United States District Court, W.D. Pennsylvania
Christopher C. Conner, Chief Judge United States District
Virginia Spano and Susan Mizak allege that defendants Ohio
Hospice and Palliative Care, Paramount Hospice and Palliative
Care, and James Cox violated the Age Discrimination and
Employment Act, 29 U.S.C. § 621 et seq., and
the Pennsylvania Wage Payment and Collection Law, 43 Pa.
Stat. and Cons. Stat. Ann. § 260.1 et seq.
Plaintiffs now seek to enforce a purported settlement
the close of discovery, the parties engaged in settlement
negotiations. In an email dated June 14, 2019,
defendants' counsel offered to settle plaintiffs'
claims for $5, 000, including fees, costs, and a
confidentiality requirement, in exchange for a “general
release.” (Doc. 79-3). On July 3, 2019, plaintiffs'
My Clients have instructed me to accept the offer to settle
their claims for $5000.00 in consideration for a General
Release. This acceptance is made with the understanding that
this will include full withdrawal of any and all
counterclaims, as well as withdrawal of the private criminal
complaint filed with the Allegheny County District
Attorney's Office. This is contingent upon the full
dismissal of any and all of the disputed criminal charges
filed by Mr. Cox against Virginia Spano, resulting from the
disputed and actionable claims made by Mr. Cox. Please
provide a copy of the proposed General Release, and I will
notify the Court.
(Doc. 79-4). On July 5, 2019, defendants' counsel
rejoined that its settlement offer was not intended to
release defendants' counterclaims. (Doc. 79-5). Counsel
also noted that criminal charges fall within the District
Attorney's jurisdiction and are not dismissed by any
agreement between the private parties. (Id.)
Finally, counsel stated that defendants were construing
plaintiffs' response as a counteroffer, not an acceptance
of their original offer. (Id.)
responded by filing the instant motion for enforcement of
settlement agreement. (Docs. 79). The motion is briefed and
ripe for disposition.
courts have inherent power to enforce and consider challenges
to settlement agreements. Fox v. Consol. Rail Corp.,
739 F.2d 929, 932 (3d Cir. 1984) (citation omitted). The
standard for evaluating the validity of a settlement
agreement is similar to the summary judgment standard.
Tiernan v. Devoe, 923 F.2d 1024, 1031 (3d Cir.
1991). That is, treating the nonmovant's assertions as
true, we must determine whether the moving party is entitled
to enforcement of the agreement as a matter of law.
Id. at 1031-32.
seek to enforce a settlement agreement purportedly entered
into with defendants in July of 2019. Defendants claim no
agreement exists because plaintiffs' conditional
acceptance amounts to a counteroffer and does not create an
settlement agreement is a contract and is governed by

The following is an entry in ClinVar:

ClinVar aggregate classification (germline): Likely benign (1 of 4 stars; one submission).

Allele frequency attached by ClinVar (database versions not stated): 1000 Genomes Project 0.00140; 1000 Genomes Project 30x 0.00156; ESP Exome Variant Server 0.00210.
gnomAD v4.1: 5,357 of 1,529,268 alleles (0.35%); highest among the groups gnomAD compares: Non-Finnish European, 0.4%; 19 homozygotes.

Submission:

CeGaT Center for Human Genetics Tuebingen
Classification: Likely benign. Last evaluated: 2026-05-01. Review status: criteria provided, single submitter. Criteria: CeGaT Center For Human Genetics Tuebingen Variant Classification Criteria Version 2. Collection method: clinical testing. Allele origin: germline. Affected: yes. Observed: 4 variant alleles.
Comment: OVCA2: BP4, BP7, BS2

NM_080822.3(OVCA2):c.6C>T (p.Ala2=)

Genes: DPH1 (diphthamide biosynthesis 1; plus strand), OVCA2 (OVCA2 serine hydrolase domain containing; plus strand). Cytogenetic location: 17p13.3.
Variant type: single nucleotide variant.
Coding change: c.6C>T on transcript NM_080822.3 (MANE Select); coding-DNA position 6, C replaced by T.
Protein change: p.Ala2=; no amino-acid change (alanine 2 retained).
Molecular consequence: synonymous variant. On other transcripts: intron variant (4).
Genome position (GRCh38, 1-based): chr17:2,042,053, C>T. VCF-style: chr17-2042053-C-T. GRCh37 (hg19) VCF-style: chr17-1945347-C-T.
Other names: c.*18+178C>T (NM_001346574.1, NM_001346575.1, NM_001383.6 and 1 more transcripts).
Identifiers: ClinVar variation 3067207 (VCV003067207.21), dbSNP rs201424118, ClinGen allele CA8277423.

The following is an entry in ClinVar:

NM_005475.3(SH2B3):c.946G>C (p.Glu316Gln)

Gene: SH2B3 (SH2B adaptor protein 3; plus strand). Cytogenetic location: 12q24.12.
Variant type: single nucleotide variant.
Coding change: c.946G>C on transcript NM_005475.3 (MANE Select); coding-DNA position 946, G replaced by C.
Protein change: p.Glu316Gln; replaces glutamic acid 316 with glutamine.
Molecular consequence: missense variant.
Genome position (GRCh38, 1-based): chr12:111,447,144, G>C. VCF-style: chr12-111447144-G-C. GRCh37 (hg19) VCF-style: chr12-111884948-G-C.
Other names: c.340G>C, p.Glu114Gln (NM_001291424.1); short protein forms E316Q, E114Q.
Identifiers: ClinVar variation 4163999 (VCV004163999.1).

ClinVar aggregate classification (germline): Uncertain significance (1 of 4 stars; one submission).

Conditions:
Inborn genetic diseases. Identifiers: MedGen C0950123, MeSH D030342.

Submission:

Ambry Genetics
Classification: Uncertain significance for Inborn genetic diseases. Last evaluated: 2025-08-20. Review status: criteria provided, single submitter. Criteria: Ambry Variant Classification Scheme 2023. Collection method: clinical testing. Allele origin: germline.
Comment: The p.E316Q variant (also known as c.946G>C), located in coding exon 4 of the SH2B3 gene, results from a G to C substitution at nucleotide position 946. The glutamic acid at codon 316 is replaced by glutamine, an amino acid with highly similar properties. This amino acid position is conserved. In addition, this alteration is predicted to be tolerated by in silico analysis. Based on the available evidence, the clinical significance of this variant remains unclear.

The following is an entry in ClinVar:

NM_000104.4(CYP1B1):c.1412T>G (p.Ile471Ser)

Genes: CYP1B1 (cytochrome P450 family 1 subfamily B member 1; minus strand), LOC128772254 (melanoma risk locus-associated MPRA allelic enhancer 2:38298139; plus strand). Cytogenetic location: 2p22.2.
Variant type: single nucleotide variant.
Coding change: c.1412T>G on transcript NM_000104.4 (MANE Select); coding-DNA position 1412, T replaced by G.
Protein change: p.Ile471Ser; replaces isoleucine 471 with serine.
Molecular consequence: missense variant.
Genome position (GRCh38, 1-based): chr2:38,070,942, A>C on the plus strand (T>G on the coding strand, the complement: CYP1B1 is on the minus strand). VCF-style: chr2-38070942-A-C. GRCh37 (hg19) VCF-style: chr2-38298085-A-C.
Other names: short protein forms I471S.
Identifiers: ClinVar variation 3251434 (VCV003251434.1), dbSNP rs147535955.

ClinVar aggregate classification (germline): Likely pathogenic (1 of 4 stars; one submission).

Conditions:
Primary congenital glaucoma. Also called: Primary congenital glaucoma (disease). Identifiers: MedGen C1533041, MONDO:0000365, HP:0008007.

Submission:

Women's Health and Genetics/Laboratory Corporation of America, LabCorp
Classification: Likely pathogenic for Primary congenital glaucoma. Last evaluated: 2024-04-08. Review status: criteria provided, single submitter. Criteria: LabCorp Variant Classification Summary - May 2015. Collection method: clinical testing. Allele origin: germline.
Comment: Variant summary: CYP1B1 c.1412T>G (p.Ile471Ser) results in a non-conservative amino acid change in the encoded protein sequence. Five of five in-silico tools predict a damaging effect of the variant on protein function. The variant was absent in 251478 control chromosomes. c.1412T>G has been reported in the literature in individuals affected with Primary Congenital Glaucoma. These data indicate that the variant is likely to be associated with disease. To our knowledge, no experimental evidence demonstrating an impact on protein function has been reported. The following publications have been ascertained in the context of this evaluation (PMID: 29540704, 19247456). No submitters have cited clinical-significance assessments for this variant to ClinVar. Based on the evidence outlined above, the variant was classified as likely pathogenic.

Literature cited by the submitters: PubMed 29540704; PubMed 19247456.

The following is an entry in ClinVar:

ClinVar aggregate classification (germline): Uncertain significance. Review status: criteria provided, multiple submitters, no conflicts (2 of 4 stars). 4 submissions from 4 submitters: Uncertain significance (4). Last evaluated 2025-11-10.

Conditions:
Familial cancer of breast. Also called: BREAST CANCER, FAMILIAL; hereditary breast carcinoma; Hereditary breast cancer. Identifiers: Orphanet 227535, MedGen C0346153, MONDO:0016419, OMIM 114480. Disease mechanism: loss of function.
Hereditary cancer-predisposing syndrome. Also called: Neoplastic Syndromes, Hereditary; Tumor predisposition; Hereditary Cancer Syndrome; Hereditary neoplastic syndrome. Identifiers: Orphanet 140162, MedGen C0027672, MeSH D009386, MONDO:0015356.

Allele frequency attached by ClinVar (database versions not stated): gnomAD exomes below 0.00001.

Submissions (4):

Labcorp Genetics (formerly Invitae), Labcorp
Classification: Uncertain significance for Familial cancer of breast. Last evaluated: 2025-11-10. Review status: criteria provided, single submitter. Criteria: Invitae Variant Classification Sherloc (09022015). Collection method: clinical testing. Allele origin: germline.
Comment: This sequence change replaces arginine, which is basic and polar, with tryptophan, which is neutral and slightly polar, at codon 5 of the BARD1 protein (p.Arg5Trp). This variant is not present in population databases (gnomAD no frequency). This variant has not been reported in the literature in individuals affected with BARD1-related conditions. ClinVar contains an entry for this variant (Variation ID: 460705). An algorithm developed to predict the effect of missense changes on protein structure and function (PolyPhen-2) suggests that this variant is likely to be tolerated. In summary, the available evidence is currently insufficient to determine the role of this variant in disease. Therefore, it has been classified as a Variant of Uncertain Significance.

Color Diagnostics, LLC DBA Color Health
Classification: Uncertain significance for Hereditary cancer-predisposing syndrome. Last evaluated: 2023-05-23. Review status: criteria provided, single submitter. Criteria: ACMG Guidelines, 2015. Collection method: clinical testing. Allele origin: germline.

principles of state contract law. Mazzella v. Koken,
739 A.2d 531, 536 (Pa. 1999) (citations omitted). Settlement
agreements are enforceable only if the parties have a meeting
of the minds regarding material terms and subject matter.
Id. (citing Onyx Oils & Resins, Inc. v.
Moss, 80 A.2d 815, 817 (Pa. 1951)). Courts look to
objective indicators to determine whether both parties
manifested an intention to be bound. Am. Eagle Outfitters
v. Lyle & Scott, Ltd., 584 F.3d 575, 582 (3d Cir.
2009) (citing Ingrassia Constr. Co., Inc. v. Walsh,
486 A.2d 478, 483 (Pa. Super. Ct. 1984)).
enforceable contract requires an offer, acceptance, and
consideration. Muhammad v. Strassburger, McKenna, Messer,
Shilobod & Gutnick, 587 A.2d 1346, 1349 (Pa. 1991).
Acceptance of an offer must be “unconditional and
absolute.” O'Brien v. Nationwide Mut. Ins.
Co., 689 A.2d 254, 258-59 (Pa. Super. Ct. 1997) (quoting
Thomas A. Armbruster, Inc. v. Barron, 491 A.2d 882,
887 (Pa. Super. Ct. 1985)). A response that claims to accept
an offer yet materially changes its terms is not an
acceptance: it is a counteroffer that terminates the original
offer. First Home Sav. Bank, FSB v.
Nernberg, 648 A.2d 9, 15 (Pa. Super. Ct. 1994),
allocatur denied, 657 A.2d 491 (Pa. 1995) (citations
parties have not entered into an enforceable settlement
agreement. Defendants' counsel extended plaintiffs an
offer on June 14 to settle plaintiffs' claims for $5,
000-including fees, costs, and a promise of
confidentiality-in exchange for a “general
release.” (Doc. 79-3). Plaintiffs' response
purported to accept that offer, but acceptance was
“contingent upon the full dismissal of any and all of
the disputed criminal charges” filed by Defendant Cox
against Defendant Spano. (Doc. 79-4). Plaintiffs'
response-and its conditional acceptance- materially alters
the offer's terms and constitutes a counteroffer, not an
acceptance. Nernberg, 648 A.2d at 15. Their attempt
to accept defendants' offer violates the cardinal rule
that acceptance be “unconditional and absolute, ”
and thus does not create a binding contract.
O'Brien, 689 A.2d at 258-59 (citation omitted).
Moreover, defendants' July 5th response to
plaintiffs' attempted acceptance objectively demonstrates